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SOX9 Protein is Key Regulator of Melanin in Skin Cells

It may play an important role in melanocyte differentiation in response to UVB light

THURSDAY, Aug. 16 (HealthDay News) -- The SOX9 protein, previously known for its role in sexual determinism and skeletal disorders, may play an important role in skin-cell development and melanin production, according to a report published online Aug. 16 in the Proceedings of the National Academy of Sciences.

Thierry Passeron, M.D., of the National Institutes of Health in Bethesda, Md., and colleagues conducted in vitro and in vivo studies to determine whether SOX9 mRNA is expressed in human skin.

The researchers found that the SOX9 protein is expressed by normal human melanocytes in culture and in adult human skin, and that exposure to ultraviolet B up-regulates expression of SOX9 in normal human melanocytes, which increases pigmentation. They also found that the agouti signal protein may decrease pigmentation by reducing the level of SOX9.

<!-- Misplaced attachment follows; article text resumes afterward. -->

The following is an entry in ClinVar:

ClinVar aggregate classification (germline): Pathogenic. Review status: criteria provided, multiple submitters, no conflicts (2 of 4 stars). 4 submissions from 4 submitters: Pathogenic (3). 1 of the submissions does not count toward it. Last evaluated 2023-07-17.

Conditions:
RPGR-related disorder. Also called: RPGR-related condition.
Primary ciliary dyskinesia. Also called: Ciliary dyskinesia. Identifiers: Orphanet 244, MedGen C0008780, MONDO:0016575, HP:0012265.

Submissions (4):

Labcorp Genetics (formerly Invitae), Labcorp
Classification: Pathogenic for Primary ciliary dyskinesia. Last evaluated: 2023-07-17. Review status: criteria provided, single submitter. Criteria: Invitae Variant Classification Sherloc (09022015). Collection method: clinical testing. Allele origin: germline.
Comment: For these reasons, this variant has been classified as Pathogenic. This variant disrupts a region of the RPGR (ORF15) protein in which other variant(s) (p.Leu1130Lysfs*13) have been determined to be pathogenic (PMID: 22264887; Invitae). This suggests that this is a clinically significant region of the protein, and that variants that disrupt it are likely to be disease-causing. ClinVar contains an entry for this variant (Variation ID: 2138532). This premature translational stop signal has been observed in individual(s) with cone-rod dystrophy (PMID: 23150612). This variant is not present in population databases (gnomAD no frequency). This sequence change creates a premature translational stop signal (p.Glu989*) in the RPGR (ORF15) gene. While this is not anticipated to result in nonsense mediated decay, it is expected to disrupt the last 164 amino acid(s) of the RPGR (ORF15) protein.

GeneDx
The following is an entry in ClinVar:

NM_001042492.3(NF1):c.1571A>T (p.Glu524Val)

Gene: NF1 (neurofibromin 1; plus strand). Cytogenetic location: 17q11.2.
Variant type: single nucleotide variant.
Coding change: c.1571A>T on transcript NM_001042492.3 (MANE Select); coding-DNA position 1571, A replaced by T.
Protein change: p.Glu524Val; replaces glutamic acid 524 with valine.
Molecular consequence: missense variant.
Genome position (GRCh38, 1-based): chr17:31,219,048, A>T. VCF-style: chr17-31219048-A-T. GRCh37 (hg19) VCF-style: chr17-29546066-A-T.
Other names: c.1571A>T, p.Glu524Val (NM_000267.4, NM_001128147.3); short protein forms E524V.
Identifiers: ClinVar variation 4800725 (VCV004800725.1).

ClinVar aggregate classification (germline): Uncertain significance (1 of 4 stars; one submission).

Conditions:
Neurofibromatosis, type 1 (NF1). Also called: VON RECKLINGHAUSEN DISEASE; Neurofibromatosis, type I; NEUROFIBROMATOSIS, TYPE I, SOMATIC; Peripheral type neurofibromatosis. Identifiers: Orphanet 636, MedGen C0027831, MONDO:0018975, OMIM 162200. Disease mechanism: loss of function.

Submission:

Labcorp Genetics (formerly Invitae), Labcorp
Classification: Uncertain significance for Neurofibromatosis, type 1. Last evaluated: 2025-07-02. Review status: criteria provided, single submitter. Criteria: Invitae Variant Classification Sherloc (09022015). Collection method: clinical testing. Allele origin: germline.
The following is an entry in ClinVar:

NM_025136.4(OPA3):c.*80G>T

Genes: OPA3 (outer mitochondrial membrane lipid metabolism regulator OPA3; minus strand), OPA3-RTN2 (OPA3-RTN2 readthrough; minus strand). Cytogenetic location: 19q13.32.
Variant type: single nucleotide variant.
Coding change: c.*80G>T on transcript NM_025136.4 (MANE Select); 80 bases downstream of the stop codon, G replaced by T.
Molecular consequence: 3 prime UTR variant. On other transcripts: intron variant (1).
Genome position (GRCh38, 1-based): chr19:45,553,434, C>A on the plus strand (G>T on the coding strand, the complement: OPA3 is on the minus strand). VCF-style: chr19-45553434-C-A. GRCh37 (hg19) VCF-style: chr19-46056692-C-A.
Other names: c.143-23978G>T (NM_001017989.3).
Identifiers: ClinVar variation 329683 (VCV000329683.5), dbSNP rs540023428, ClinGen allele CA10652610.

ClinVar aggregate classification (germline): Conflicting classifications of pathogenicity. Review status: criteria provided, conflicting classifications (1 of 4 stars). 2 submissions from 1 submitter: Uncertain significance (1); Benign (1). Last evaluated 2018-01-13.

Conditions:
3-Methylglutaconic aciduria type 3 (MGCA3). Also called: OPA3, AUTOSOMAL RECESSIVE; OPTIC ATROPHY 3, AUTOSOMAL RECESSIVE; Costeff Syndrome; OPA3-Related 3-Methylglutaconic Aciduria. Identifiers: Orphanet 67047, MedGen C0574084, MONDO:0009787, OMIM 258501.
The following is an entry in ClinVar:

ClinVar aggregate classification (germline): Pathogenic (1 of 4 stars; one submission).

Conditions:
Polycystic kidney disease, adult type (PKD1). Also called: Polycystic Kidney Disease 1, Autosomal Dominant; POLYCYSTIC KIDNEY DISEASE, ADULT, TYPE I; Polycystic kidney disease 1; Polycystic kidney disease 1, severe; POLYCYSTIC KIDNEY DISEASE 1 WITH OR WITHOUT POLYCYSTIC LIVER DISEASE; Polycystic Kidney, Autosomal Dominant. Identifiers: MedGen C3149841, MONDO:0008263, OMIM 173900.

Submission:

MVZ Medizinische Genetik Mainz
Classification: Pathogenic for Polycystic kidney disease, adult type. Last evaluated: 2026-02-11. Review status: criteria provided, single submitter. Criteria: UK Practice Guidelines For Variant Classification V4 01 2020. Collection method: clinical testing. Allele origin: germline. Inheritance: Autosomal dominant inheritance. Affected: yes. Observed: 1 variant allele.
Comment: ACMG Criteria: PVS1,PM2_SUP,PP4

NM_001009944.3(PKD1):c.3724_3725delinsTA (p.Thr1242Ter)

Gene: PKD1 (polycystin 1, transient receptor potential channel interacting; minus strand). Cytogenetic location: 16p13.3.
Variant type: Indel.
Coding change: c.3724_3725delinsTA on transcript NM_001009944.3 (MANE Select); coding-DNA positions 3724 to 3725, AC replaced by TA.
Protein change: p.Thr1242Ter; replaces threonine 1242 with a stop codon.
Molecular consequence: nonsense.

"In adult and neonatal melanocytes, SOX9 regulates microphthalmia-associated transcription factor, dopachrome tautomerase, and tyrosinase promoters, leading to an increase in the expression of these key melanogenic proteins and finally to a stimulation of pigmentation," the authors write. "SOX9 completes the complex and tightly regulated process leading to the production of melanin by acting at a very upstream level. This role of SOX9 in pigmentation emphasizes the poorly understood impact of SOX proteins in adult tissues."

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